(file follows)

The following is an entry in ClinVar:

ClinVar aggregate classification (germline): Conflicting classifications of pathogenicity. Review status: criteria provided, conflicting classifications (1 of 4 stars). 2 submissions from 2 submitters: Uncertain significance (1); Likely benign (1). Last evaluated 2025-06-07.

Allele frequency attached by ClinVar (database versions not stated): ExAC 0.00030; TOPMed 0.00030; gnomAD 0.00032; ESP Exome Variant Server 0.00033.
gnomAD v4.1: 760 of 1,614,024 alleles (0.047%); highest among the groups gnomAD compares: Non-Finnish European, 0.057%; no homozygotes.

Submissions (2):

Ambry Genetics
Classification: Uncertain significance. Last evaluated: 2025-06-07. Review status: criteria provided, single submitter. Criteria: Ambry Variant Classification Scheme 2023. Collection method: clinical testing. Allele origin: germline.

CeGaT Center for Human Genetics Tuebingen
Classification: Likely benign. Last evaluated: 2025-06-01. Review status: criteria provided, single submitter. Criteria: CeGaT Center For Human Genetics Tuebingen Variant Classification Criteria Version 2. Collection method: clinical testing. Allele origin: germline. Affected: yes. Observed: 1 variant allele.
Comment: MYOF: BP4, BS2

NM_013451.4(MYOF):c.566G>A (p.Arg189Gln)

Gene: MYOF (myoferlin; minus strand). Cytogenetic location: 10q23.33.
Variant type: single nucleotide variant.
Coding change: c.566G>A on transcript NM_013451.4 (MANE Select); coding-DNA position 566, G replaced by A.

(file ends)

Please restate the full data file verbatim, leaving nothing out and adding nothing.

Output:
The following is an entry in ClinVar:

ClinVar aggregate classification (germline): Conflicting classifications of pathogenicity. Review status: criteria provided, conflicting classifications (1 of 4 stars). 2 submissions from 2 submitters: Uncertain significance (1); Likely benign (1). Last evaluated 2025-06-07.

Allele frequency attached by ClinVar (database versions not stated): ExAC 0.00030; TOPMed 0.00030; gnomAD 0.00032; ESP Exome Variant Server 0.00033.
gnomAD v4.1: 760 of 1,614,024 alleles (0.047%); highest among the groups gnomAD compares: Non-Finnish European, 0.057%; no homozygotes.

Submissions (2):

Ambry Genetics
Classification: Uncertain significance. Last evaluated: 2025-06-07. Review status: criteria provided, single submitter. Criteria: Ambry Variant Classification Scheme 2023. Collection method: clinical testing. Allele origin: germline.

CeGaT Center for Human Genetics Tuebingen
Classification: Likely benign. Last evaluated: 2025-06-01. Review status: criteria provided, single submitter. Criteria: CeGaT Center For Human Genetics Tuebingen Variant Classification Criteria Version 2. Collection method: clinical testing. Allele origin: germline. Affected: yes. Observed: 1 variant allele.
Comment: MYOF: BP4, BS2

NM_013451.4(MYOF):c.566G>A (p.Arg189Gln)

Gene: MYOF (myoferlin; minus strand). Cytogenetic location: 10q23.33.
Variant type: single nucleotide variant.
Coding change: c.566G>A on transcript NM_013451.4 (MANE Select); coding-DNA position 566, G replaced by A.